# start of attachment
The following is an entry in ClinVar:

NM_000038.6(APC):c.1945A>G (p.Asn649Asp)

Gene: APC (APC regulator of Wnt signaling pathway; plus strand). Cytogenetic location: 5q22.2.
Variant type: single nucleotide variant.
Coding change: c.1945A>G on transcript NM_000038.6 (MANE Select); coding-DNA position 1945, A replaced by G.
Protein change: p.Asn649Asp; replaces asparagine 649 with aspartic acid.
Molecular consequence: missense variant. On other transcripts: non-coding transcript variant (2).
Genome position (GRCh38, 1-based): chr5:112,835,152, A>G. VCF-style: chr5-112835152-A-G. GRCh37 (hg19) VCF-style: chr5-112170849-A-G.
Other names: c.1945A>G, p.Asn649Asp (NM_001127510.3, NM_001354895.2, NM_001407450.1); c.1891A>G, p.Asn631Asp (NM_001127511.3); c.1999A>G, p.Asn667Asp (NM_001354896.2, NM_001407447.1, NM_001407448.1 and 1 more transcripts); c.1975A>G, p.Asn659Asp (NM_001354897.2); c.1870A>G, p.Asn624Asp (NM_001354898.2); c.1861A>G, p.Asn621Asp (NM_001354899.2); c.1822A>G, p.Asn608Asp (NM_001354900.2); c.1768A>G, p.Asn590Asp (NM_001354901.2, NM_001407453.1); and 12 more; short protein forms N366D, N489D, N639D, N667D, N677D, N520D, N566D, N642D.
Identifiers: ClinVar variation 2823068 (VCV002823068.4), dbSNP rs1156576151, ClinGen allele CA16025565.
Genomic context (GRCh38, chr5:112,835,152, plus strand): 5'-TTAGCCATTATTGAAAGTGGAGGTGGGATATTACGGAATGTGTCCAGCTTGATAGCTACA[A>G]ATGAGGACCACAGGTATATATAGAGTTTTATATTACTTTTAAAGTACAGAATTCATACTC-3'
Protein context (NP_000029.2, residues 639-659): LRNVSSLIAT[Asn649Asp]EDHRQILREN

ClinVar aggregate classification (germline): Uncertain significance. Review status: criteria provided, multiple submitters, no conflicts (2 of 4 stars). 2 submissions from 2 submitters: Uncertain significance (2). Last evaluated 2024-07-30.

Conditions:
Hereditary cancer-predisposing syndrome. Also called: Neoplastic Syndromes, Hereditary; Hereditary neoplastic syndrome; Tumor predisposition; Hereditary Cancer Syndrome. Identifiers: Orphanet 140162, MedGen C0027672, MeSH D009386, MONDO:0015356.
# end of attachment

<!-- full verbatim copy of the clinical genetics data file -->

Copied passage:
The following is an entry in ClinVar:

NM_000038.6(APC):c.1945A>G (p.Asn649Asp)

Gene: APC (APC regulator of Wnt signaling pathway; plus strand). Cytogenetic location: 5q22.2.
Variant type: single nucleotide variant.
Coding change: c.1945A>G on transcript NM_000038.6 (MANE Select); coding-DNA position 1945, A replaced by G.
Protein change: p.Asn649Asp; replaces asparagine 649 with aspartic acid.
Molecular consequence: missense variant. On other transcripts: non-coding transcript variant (2).
Genome position (GRCh38, 1-based): chr5:112,835,152, A>G. VCF-style: chr5-112835152-A-G. GRCh37 (hg19) VCF-style: chr5-112170849-A-G.
Other names: c.1945A>G, p.Asn649Asp (NM_001127510.3, NM_001354895.2, NM_001407450.1); c.1891A>G, p.Asn631Asp (NM_001127511.3); c.1999A>G, p.Asn667Asp (NM_001354896.2, NM_001407447.1, NM_001407448.1 and 1 more transcripts); c.1975A>G, p.Asn659Asp (NM_001354897.2); c.1870A>G, p.Asn624Asp (NM_001354898.2); c.1861A>G, p.Asn621Asp (NM_001354899.2); c.1822A>G, p.Asn608Asp (NM_001354900.2); c.1768A>G, p.Asn590Asp (NM_001354901.2, NM_001407453.1); and 12 more; short protein forms N366D, N489D, N639D, N667D, N677D, N520D, N566D, N642D.
Identifiers: ClinVar variation 2823068 (VCV002823068.4), dbSNP rs1156576151, ClinGen allele CA16025565.
Genomic context (GRCh38, chr5:112,835,152, plus strand): 5'-TTAGCCATTATTGAAAGTGGAGGTGGGATATTACGGAATGTGTCCAGCTTGATAGCTACA[A>G]ATGAGGACCACAGGTATATATAGAGTTTTATATTACTTTTAAAGTACAGAATTCATACTC-3'
Protein context (NP_000029.2, residues 639-659): LRNVSSLIAT[Asn649Asp]EDHRQILREN

ClinVar aggregate classification (germline): Uncertain significance. Review status: criteria provided, multiple submitters, no conflicts (2 of 4 stars). 2 submissions from 2 submitters: Uncertain significance (2). Last evaluated 2024-07-30.

Conditions:
Hereditary cancer-predisposing syndrome. Also called: Neoplastic Syndromes, Hereditary; Hereditary neoplastic syndrome; Tumor predisposition; Hereditary Cancer Syndrome. Identifiers: Orphanet 140162, MedGen C0027672, MeSH D009386, MONDO:0015356.